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Dr. Abel Ugba

Abel Dr. Abel Ugba

Short Bio

Dr Abel Ugba is based in the School of Sociology and Social Policy at the University of Leeds, United Kingdom. He is a sociologist of religion and media scholar, who is interested in the dynamics of religiosity in immigration contexts and in the multi-layered and complex entanglements of religion with the media. For over a decade, Abel has studied the dynamics of transnational Pentecostalism among Europe’s new African diasporas, focusing on the implications of religiosity for self-understanding and the delineation of social boundaries and commonalities in precarious and racialised immigration contexts. He has recently researched the mainstream British media portrayal of Black Majority Christian groups and appropriation of new media by these groups to self-define and subvert mainstream media narratives and representations. Abel is concluding research on the innovative adoption and adaptation of divine healing doctrines by Pentecostal Africans in Britain. He is an experienced researcher who has participated in multinational migration and religion-related projects and published country reports for Ireland and the United Kingdom. Among his publications is the monograph: Shades of Belonging – Pentecostal Africans in 21st century Ireland (Africa World Press, 2009). Abel currently serves as the vice-president of the African Association for the Study of Religion (AASR).

Selected Publications

  • Wabyanga, Robert K, Nyamnjoh, Henrietta and Ugba, Abel. 2020. Innovation or Competition?A Critical Analysis of Contemporary Divine Healing Practices of Pentecostal Africans in Africa and the Diaspora. International Bulletin of Mission Research, 1–9: Sage Publications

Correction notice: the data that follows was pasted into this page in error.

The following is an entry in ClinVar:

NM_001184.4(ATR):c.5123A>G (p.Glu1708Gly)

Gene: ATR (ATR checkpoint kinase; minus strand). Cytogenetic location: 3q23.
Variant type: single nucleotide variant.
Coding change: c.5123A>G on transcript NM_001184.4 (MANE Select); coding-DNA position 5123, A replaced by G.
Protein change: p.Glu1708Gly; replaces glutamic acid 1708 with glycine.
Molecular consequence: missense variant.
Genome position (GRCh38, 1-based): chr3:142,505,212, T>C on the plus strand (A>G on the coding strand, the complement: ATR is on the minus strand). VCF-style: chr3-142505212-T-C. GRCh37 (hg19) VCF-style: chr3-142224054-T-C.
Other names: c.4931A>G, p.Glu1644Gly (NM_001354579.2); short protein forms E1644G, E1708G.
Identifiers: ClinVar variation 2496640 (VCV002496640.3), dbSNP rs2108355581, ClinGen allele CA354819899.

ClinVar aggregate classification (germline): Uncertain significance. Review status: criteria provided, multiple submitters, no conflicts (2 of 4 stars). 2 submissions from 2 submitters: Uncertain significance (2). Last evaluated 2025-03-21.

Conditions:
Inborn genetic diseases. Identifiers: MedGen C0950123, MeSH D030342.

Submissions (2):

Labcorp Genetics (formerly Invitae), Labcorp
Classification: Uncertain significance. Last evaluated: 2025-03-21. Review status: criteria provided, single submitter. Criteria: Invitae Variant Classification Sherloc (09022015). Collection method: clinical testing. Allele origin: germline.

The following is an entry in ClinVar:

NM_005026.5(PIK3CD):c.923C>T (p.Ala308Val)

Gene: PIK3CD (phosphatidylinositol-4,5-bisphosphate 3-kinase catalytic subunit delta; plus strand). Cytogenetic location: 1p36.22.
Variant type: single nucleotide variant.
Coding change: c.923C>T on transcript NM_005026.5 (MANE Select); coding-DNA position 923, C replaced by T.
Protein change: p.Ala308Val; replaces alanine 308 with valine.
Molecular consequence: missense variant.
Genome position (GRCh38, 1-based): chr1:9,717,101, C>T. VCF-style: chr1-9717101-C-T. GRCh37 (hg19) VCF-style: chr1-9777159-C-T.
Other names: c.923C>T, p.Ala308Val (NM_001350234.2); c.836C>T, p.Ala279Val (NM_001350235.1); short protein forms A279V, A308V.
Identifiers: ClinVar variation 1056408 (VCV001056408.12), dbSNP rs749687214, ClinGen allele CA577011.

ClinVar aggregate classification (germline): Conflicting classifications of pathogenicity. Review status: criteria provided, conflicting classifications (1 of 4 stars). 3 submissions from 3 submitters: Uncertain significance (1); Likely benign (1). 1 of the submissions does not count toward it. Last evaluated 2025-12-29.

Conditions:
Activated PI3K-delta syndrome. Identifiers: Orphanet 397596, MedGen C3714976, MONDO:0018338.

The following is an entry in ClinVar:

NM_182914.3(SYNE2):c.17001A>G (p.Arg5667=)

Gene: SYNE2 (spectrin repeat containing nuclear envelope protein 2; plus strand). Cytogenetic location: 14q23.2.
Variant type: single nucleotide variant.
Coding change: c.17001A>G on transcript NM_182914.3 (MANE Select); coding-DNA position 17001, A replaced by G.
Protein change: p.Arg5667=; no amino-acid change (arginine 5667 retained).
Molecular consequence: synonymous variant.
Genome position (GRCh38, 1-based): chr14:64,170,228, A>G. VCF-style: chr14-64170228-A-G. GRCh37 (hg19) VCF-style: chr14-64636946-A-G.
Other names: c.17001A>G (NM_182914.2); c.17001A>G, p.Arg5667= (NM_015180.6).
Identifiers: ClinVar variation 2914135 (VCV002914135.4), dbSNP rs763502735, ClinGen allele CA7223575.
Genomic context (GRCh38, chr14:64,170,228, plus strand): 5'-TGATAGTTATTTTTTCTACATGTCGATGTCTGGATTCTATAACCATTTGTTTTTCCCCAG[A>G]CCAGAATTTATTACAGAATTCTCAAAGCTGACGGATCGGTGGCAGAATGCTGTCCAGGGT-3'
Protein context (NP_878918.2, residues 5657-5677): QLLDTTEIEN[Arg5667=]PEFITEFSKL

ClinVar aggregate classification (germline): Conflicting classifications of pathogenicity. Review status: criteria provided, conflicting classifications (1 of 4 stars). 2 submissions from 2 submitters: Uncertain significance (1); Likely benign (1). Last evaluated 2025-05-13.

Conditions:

• Ugba, A. 2017. Playing and Praying in the Premiership: African Footballers and Public Display of Beliefs. In: A. Adogame and N.J. Watson, eds., Global Perspectives on Sports and Christianity. London and New York: Routledge.
  • Ugba, A. 2014. Self-representation by Black Majority Christianity in Britain. In: A. Adogame, ed., The Public Face of African New Religious Movements in Diaspora: Imagining the Religious 'Other'. Farnham, UK and Burlington, US: Ashgate Publishing Limited.
  • Ugba. A. 2013. Researching African Immigrant Religions: Boundaries, Belonging and Access. In Adogame et al. eds. African Traditions in the Study of Religion: Essays in honour of Jacob Kehinde Olupona. Hampshire: Ashgate.
  • Ugba, A. 2011. When ‘Home’ is Nowhere: Re-assessing African Diasporic Experience in 21st Century Ireland”. In: P. Duibhir, R. McDaid and A. O'Shea, eds., All Changed? Culture and Identity in Contemporary Ireland. Dublin: Duras Press.

To access the lecture by Dr. Ugba, please click here.


Project Description

The steady increase in the number of African immigrants in Germany since the 1980s has translated into more African Pentecostals in the country. Taking divine healing as a key component of the religiously-constituted social and cultural universe of Germany’s African Pentecostals, this project aims to critically analyse the complexities and challenges of adopting and adapting this practice in the secular and postmodern environment in Germany. This project will focus on two African-led churches and data will be gathered through semi-structured interviews, ethnographic observation, and analysis of secondary sources, including sermons, publicity pamphlets, websites and the social media platforms of the selected churches. Studying this phenomenon is important because it will showcase the remaking of African led-Pentecostalism as it perches on the wings of mass migration to reach Germany and other places. The research findings will illuminate the processes and nature of the transformation of Pentecostal ideologies as its adherents reflexively and innovatively modify praxis to simultaneously conform to and subvert the dictates of secularism. Furthermore, the findings provide insight into the challenges and complexities of translating African values and moralities in a globalised world and complexify the epistemologies of African-led Pentecostalism in the age of mass migration and intense intercultural encounters.  

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